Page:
• Idiosyncratic Difficulty Levels: Each difficulty level affects how fast you and the AI will go. 50cc=Easy (You will easily lap the AI). 100cc=Normal (The AI can keep up a little bit, but you will be a bit faster than they are). 150cc=Hard (You and the AI race incredibly fast and it's difficult to keep a lead on them).
  • Incredible Shrinking Man: The Poison Mushroom, exclusive to Toad and Peach, shrinks anyone who touches it, rather than just dealing damage and shrinking by proxy as it did in Super Mario Bros.: The Lost Levels. This shrinking behaves the same as Lightning from later games, slowing the driver and making them vulnerable to being flattened.
  • Insurmountable Waist-Height Fence: Because of the SNES's and GBA's technical limitations, both this game and Mario Kart: Super Circuit have to display two-dimensional blocks to mark the impassible boundaries of the racetracks, even though seem perfectly capable of hopping over them. Starting with Mario Kart DS, whenever tracks from these two games are brought back for Retro Cups, the barriers are made taller than the racers but are no longer impassible.
  • Invincible Minor Minion: There are invincible Thwomps on Rainbow Road. Touching them makes you spin out and lose coins. Even the Star item does nothing to them.
  • Jack-of-All-Stats:
    • Mario and Luigi have middle-of-the-road acceleration, off-road performance, weight, and handling. Their top speed actually is better than Peach and Yoshi, but not as good as DK Jr. and Bowser.
    • Peach and Yoshi also fall into this trope: their slippery makes them hard to drive, but it is also a good introduction to heavyweights' controls.
  • Lethal Lava Land: The three Bowser's Castle tracks have lava as the bottomless pits.
  • Lightning Bruiser: Donkey Kong Jr. and Bowser have the heaviest karts which are also slow to accelerate, however this is balanced by having the highest top speed in the game, making them this trope at the hands of well-trained players.
  • Losing Horns: The game plays the first ten notes of "Entry of the Gladiators" if you fail to place on the podium.
  • Mascot Racer: This game is the Trope Maker. Though silly racing games existed before, this game set the standard for the genre.
  • Mighty Glacier: Bowser and Donkey Kong Jr. are standard examples of the "slow to start, hard to stop" racing game variant of this trope. While their top speed is high, their slow acceleration and poor handling make it tough for them to actually reach and maintain it. However, their heavy weight means they can smack lighter characters around the track.
  • Moveset Clone: There are no less than FOUR pairs. Mario and Luigi play to each other (as well as being Jack-of-All-Stats), but Donkey Kong Jr. and Bowser (best top speed), Yoshi and The Princess (best acceleration), and Koopa and Toad (best handling) also form their own pairs. The following Mario Kart games have continued this tradition, with Double Dash!! taking it to larger extents.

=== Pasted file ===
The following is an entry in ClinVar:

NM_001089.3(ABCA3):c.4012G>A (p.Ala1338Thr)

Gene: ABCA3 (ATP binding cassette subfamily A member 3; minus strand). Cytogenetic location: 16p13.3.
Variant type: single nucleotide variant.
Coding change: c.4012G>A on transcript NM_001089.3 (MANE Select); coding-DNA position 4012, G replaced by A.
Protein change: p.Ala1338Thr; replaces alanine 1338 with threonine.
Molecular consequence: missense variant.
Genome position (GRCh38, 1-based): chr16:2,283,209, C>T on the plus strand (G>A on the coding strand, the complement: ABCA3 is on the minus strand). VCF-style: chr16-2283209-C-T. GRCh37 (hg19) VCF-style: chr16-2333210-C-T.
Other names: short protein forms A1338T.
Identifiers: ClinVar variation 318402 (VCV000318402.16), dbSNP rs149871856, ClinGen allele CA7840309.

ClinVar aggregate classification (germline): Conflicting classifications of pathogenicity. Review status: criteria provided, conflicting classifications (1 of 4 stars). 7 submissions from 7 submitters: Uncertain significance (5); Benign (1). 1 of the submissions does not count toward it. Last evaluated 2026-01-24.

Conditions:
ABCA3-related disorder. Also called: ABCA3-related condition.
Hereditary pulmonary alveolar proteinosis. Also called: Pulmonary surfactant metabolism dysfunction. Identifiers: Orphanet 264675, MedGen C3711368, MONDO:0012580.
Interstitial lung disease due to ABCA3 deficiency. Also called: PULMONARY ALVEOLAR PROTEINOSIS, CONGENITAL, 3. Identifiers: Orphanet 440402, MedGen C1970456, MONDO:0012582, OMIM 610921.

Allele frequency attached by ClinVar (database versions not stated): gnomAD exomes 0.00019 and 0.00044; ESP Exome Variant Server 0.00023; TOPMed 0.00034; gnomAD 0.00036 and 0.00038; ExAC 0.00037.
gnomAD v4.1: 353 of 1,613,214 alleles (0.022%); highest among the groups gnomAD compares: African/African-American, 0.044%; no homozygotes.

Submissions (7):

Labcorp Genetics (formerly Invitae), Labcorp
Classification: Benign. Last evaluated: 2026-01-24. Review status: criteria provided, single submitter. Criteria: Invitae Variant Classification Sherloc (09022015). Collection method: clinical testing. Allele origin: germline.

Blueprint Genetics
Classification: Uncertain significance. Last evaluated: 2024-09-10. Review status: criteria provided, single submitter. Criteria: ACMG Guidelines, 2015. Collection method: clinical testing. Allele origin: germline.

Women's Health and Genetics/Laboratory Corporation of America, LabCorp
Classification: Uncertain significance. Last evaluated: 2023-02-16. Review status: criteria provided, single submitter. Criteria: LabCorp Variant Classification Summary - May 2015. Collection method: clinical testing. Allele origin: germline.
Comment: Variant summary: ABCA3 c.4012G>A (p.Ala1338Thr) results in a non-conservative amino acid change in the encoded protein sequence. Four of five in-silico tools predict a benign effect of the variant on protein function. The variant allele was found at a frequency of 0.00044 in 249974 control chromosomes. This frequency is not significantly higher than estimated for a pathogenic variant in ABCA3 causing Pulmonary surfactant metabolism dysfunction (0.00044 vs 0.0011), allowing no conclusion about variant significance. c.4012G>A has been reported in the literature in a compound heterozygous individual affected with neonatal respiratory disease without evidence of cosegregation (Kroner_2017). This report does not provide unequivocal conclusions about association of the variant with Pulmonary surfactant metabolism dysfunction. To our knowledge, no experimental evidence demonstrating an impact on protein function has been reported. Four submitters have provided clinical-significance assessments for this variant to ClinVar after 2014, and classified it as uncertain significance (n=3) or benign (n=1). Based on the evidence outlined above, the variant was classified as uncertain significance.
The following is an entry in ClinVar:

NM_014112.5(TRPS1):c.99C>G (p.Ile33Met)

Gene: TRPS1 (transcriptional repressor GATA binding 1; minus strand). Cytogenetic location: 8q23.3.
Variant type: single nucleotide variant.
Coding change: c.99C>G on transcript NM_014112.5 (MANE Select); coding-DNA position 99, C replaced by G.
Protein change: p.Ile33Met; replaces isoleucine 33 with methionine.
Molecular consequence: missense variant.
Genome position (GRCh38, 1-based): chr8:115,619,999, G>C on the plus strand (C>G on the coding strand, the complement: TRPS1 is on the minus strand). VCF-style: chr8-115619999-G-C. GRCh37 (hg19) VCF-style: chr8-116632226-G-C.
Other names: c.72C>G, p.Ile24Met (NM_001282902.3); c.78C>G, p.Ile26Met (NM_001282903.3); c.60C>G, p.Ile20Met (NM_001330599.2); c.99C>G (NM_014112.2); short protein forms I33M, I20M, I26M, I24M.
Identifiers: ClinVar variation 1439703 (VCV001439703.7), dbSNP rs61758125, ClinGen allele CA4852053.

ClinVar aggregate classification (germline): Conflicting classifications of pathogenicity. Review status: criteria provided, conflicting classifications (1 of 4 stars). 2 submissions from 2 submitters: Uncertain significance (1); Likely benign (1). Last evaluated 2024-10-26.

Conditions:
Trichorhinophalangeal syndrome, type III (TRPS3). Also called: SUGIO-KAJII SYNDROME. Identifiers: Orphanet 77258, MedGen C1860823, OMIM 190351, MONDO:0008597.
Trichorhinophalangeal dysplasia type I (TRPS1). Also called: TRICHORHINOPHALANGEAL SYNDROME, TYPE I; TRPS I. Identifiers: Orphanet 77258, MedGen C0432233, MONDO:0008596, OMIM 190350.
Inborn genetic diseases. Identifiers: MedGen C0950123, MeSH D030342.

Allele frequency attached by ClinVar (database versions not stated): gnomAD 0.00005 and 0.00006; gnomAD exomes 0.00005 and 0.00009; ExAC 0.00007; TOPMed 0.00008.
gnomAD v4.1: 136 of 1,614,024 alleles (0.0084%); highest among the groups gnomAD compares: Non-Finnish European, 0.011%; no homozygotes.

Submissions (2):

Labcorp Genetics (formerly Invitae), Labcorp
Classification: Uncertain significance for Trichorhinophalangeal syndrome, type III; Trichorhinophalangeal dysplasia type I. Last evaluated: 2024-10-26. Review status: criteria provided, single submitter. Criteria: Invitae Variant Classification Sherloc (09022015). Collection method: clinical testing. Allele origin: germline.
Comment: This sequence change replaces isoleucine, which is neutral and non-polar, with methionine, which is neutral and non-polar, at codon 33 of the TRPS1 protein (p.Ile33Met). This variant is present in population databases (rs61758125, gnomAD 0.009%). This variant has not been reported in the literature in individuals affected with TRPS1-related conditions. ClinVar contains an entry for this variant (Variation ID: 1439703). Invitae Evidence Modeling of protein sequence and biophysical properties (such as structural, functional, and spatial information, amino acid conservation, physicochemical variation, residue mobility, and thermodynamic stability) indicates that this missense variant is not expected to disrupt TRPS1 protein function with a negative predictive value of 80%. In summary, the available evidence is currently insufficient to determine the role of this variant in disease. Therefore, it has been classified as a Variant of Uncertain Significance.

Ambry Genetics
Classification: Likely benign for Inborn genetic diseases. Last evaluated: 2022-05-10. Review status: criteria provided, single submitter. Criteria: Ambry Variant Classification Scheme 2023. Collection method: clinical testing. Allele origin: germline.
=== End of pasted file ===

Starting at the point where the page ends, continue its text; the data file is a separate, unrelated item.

• Multiplayer-Only Item: The "Ghost" item is only useful in purely competitive multiplayer ("Match Race" and "Battle Mode"), and thus is only enabled in these modes.
  • My Rules Are Not Your Rules: There are multiple differences between you and the computer players: Your car's max speed is determined by how many coins you have. You lose coins when you hit someone or fall off the track. The other cars? They don't even have coins. They can't even pick them up. So while you hitting them means you slow down, it means nothing for them besides being hit. Then there's the powerups; you have to drive over a power-up block to get a random power-up, while they don't get random power-ups, but rather each AI character has a single kind of powerup that they use at regular intervals. Donkey Kong throws banana peels, Princess Toadstool drops mushrooms, Mario and Luigi can spontaneously turn invincible, etc. They only use these powerups against you; they will only activate them if they are exactly one place in front of or one place behind the player.
  • Nintendo Hard:
    • Due to the awkward drifting mechanic present in this game and Super Circuit,note  combined with the slippery controls and limited availability of items (one per lap, unless the player hits a second item panel that are not commonly seen in the tracks of Super Mario Kart), anything past 50cc will definitely prove to be difficult even for players that can master the non-Mode 7 games. 150cc takes the icing on the cake for not only do you go insanely fast (and the slippery controls make it even more difficult), but the AI will go just as fast, if not faster.
    • The best demonstration of this trope at work would be Rainbow Road. Completing this track in the 150cc Special Cup is incredibly difficult because the track is surrounded by a Bottomless Pit, and unlike the Ghost Valley tracks it has no paving to stop you driving off the track at any points. Plus, the Thwomps from the Bowser Castle stages with an added bonus - they flash with invincibility, so if you hit them you don't bounce off, you spin out, often all the way off the track. It's incredibly easy to go from 1st place with a flying lead to 8th with no way back in the space of a few seconds.
  • Oil Slick: A frequent hazard in the Mario Circuits. Driving onto one will cause the player's vehicle to slip and lose balance, so dodging them will be vital to avoid losing the races, especially on the higher difficulty levels.
  • One Stat to Rule Them All: While all stats actually have their importance, top speed becomes the central value in 150cc because of the Rubber-Band A.I. and time trial (if you want to beat a world record). On the other hand, handling is the most important value in battle mode.